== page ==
A “First of its Kind” PFML Plan launches in New Hampshire
Beginning in December 2022, employers can start enrolling in New Hampshire's new voluntary Paid Family and Medical Leave plan for employers and employees of all types of businesses.
Minimum wage rates have been increasing across the United States throughout the year. Some hikes have been welcomed with open arms by municipalities, while others haven’t.
Take Cook County, Illinois for example. In May, a bill to raise the state minimum wage to $15 an hour by 2022 and mandate paid sick leave passed. The law went into effect in July. Well before July, certain municipalities voiced concerns, ultimately opting out of the hike. Now, over 80% have said they won’t raise their wages.
First off, due to a local home rule, communities can decide to opt out of certain ordinances - except taxes - making it perfectly legal for communities to opt out of new wage laws. Businesses in the communities opting out due to the increase say they can’t afford it. Minimum wage increases could lead to less workers being hired, stores shutting down because they can’t afford the new wages, or having to move locations entirely. It also affects the number of inexperienced workers getting jobs. Businesses would rather have someone with more experience earning a higher wage than a young high school student.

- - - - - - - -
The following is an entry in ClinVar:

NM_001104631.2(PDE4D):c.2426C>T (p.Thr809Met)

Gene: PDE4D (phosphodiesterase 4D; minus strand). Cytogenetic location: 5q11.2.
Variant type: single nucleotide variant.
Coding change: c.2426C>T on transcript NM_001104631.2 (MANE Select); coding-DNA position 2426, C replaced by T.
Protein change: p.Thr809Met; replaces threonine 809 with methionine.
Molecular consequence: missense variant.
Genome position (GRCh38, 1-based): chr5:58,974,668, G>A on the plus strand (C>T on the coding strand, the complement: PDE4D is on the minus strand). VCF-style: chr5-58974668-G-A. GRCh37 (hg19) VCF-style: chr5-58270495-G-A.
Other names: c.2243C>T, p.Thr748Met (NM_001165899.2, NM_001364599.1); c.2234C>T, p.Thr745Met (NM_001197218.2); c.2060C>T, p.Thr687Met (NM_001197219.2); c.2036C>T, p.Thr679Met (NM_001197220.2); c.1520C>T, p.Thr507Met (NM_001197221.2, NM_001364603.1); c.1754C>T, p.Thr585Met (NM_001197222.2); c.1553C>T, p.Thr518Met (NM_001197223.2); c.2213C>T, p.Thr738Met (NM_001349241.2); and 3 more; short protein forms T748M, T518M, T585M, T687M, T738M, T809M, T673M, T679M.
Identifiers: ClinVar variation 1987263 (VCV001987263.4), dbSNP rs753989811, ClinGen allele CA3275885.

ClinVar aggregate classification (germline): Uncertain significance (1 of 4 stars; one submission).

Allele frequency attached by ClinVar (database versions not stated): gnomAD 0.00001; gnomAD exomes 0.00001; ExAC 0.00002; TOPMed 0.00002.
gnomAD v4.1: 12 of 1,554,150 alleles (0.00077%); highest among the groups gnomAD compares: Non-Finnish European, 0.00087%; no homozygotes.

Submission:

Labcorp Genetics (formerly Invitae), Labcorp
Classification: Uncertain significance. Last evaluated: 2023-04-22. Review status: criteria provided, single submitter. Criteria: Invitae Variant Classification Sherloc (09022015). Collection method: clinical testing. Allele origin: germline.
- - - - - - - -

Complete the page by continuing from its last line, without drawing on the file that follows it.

Along with the minimum wage hike, the bill passed a mandatory paid sick leave ordinance. Employers must provide one hour of sick leave for every 40 hours for any employee who has worked at least 80 hours in a 120 day period. Sick leave must also carry over to the next year if an employee doesn’t use it all. That 80% that won’t raise wages? They have also opted out of this portion of the bill.